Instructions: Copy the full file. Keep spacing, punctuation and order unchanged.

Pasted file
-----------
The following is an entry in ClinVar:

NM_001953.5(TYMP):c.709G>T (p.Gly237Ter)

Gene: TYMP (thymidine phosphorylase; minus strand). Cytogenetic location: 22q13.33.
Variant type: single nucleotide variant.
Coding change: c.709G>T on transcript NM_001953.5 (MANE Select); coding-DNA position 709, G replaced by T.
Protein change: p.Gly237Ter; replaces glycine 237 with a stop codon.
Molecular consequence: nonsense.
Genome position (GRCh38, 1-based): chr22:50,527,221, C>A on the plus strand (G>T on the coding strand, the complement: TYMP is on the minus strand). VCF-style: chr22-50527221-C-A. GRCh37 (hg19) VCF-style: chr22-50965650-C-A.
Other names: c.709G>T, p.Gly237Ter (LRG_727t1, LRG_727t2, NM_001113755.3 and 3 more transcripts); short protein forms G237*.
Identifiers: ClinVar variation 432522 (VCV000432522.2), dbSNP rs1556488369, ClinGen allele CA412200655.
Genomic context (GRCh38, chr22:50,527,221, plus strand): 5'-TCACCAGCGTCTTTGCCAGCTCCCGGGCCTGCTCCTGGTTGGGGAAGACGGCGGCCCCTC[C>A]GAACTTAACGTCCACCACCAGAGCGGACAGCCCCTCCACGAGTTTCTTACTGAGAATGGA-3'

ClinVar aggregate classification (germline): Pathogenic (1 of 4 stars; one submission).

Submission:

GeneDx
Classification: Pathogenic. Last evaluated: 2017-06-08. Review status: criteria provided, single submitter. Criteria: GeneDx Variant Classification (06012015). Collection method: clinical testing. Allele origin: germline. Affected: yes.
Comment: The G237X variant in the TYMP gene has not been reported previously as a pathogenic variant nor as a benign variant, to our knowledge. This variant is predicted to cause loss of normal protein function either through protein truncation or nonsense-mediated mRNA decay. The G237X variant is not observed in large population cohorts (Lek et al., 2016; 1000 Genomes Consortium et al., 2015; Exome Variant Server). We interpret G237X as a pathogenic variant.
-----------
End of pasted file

The following is an entry in ClinVar:

NM_001953.5(TYMP):c.709G>T (p.Gly237Ter)

Gene: TYMP (thymidine phosphorylase; minus strand). Cytogenetic location: 22q13.33.
Variant type: single nucleotide variant.
Coding change: c.709G>T on transcript NM_001953.5 (MANE Select); coding-DNA position 709, G replaced by T.
Protein change: p.Gly237Ter; replaces glycine 237 with a stop codon.
Molecular consequence: nonsense.
Genome position (GRCh38, 1-based): chr22:50,527,221, C>A on the plus strand (G>T on the coding strand, the complement: TYMP is on the minus strand). VCF-style: chr22-50527221-C-A. GRCh37 (hg19) VCF-style: chr22-50965650-C-A.
Other names: c.709G>T, p.Gly237Ter (LRG_727t1, LRG_727t2, NM_001113755.3 and 3 more transcripts); short protein forms G237*.
Identifiers: ClinVar variation 432522 (VCV000432522.2), dbSNP rs1556488369, ClinGen allele CA412200655.
Genomic context (GRCh38, chr22:50,527,221, plus strand): 5'-TCACCAGCGTCTTTGCCAGCTCCCGGGCCTGCTCCTGGTTGGGGAAGACGGCGGCCCCTC[C>A]GAACTTAACGTCCACCACCAGAGCGGACAGCCCCTCCACGAGTTTCTTACTGAGAATGGA-3'

ClinVar aggregate classification (germline): Pathogenic (1 of 4 stars; one submission).

Submission:

GeneDx
Classification: Pathogenic. Last evaluated: 2017-06-08. Review status: criteria provided, single submitter. Criteria: GeneDx Variant Classification (06012015). Collection method: clinical testing. Allele origin: germline. Affected: yes.
Comment: The G237X variant in the TYMP gene has not been reported previously as a pathogenic variant nor as a benign variant, to our knowledge. This variant is predicted to cause loss of normal protein function either through protein truncation or nonsense-mediated mRNA decay. The G237X variant is not observed in large population cohorts (Lek et al., 2016; 1000 Genomes Consortium et al., 2015; Exome Variant Server). We interpret G237X as a pathogenic variant.